Kintsugi is often translated into English as “beauty in brokenness”. But if you look towards the original usage of the term, relating to ceramics, it’s really more like “beauty in repair”. Brokenness in itself isn’t what’s appealing, but how brokenness can change or enhance an object. Kintsugi ceramics are admired because they are honest about their weak points and past failings, but they now stand recomposed, with dignity and a dash of gold.


Una Mullally | Something Inside Me is Trying to Kill Me 


Your body is meant to protect you. Yet one day, it wakes up and a cell tilts its head like a dog does when you say its name. “Today,” the cell - one out of 100,000,000 - decides, “today, I am going to do this.” It diverges from its usual daily routine and instead does something new. The following morning, another cell looks over and squints. “That looks fun.” After the initial millisecond of chaotic behaviour, a pattern emerges. The random becomes uniform. In a year or so, enough cells have arrived to the party to create something inside you that is trying to kill you. Your body is meant to protect you. Instead, for no reason, no cause, no impetus, no trigger, it has built a bomb. It doesn’t tell you that, but at a certain point the timer counting down those red LED numbers will get closer to zero. Your body starts to listen. Something isn’t quite right. Three, two, one…

The scan on the table has a colour photo of something gnarly. Pink and red and white and glistening. You hear yourself saying, “that’s a tumour”, and the doctor’s eyes turn downwards. “Yes, yes it is.” Her hand clasps your right forearm, the type of human contact that is shorthand for bereavement. It seems as though the air has been sucked out of the room and the voices talking around you have the same fidelity as underwater screams. Your cheeks are wet.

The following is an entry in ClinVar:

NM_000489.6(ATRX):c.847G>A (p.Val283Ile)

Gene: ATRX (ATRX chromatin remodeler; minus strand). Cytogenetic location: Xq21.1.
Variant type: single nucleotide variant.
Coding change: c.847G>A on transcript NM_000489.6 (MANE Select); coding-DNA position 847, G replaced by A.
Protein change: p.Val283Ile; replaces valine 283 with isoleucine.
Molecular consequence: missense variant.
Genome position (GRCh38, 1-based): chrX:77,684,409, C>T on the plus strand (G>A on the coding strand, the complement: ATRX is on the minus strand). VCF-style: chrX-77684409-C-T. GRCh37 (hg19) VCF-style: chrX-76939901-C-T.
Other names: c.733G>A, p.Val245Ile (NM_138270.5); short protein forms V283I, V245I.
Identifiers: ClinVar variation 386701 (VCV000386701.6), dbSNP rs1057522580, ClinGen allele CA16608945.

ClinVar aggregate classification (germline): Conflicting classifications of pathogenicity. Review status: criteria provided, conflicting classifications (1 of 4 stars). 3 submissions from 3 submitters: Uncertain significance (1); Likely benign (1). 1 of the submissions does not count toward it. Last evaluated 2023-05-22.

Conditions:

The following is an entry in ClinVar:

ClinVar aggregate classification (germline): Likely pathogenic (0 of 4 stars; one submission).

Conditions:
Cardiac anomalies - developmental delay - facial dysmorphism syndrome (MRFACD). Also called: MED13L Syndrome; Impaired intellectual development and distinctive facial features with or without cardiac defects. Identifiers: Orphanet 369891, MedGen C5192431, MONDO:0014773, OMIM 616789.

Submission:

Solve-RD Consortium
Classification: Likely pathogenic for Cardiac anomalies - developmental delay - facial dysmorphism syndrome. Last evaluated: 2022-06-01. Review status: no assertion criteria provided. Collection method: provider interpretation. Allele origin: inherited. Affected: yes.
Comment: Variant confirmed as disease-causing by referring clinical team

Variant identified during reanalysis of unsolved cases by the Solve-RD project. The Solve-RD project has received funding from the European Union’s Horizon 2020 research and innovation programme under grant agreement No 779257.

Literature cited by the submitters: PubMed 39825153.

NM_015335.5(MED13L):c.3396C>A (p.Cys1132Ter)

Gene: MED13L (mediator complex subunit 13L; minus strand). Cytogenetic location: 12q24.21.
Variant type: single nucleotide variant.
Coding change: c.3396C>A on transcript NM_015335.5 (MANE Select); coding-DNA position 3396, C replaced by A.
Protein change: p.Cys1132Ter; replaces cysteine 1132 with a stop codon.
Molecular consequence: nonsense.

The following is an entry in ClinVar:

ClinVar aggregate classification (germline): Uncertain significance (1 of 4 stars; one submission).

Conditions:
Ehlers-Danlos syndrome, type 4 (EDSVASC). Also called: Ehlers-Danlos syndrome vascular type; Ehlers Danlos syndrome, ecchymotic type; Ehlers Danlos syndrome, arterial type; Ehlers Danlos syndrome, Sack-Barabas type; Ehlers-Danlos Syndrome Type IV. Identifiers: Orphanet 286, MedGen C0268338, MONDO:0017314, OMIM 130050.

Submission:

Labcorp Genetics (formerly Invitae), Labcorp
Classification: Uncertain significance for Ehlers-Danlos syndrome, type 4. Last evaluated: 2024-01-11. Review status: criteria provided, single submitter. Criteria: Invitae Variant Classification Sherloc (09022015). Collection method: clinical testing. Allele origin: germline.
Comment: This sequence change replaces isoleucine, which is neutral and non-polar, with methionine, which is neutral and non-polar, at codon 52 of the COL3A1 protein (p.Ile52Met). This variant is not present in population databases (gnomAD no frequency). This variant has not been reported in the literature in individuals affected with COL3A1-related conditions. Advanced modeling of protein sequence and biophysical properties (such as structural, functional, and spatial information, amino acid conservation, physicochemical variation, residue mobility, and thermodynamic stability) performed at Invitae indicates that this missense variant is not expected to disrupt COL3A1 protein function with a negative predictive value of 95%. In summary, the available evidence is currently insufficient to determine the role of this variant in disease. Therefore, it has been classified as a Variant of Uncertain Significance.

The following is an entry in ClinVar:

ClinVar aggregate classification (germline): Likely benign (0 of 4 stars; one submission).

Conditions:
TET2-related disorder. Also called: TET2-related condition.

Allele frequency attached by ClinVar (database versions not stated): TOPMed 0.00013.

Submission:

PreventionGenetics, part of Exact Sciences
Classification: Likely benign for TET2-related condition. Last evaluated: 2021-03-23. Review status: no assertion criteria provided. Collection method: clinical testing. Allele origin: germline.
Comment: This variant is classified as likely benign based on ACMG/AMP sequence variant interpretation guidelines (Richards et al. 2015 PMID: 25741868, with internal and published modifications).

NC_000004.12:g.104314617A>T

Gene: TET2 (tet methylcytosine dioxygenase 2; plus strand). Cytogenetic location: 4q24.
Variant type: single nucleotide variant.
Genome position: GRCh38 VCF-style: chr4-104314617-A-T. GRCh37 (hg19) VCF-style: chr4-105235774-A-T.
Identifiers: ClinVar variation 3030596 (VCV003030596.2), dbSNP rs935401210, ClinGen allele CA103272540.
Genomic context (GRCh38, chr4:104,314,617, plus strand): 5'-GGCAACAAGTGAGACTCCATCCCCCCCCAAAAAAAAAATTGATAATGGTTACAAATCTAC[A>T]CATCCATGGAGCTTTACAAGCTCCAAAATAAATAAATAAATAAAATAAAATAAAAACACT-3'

Something inside me is trying to kill me. Your body is meant to protect you. But inside it, there’s a war going on, a battle for territory, a bodily coup. In the trenches of your bloodstream, cells are firing shots at each other. In the logistically important battle sites of your organs, the draw bridges are being pulled up, the sandbags laid, as in the distance the cancer is advancing, relentless, like the zombies in World War Z. There is a boxset of drama unfolding within you, and it plays on Super8 in your brain. The effect is discombobulating. Your body is not of you, because you have no control. Things are taking place that you never planned or signed off on. Your body is meant to protect you, and somehow, it didn’t.

The surgeon sits you down. The only part of you that moves is one tear after another. They are silent and hug the chin and curl around the neck before being absorbed by the collar of a t-shirt. He talks, and then that’s over. He calls down the corridor as you are floating away, walking like they do in South Park. “Una?” Yes? “Did you see the date? I just wrote it on your chart.” You know what date it is because you joked about it that morning. It is Friday the 13th.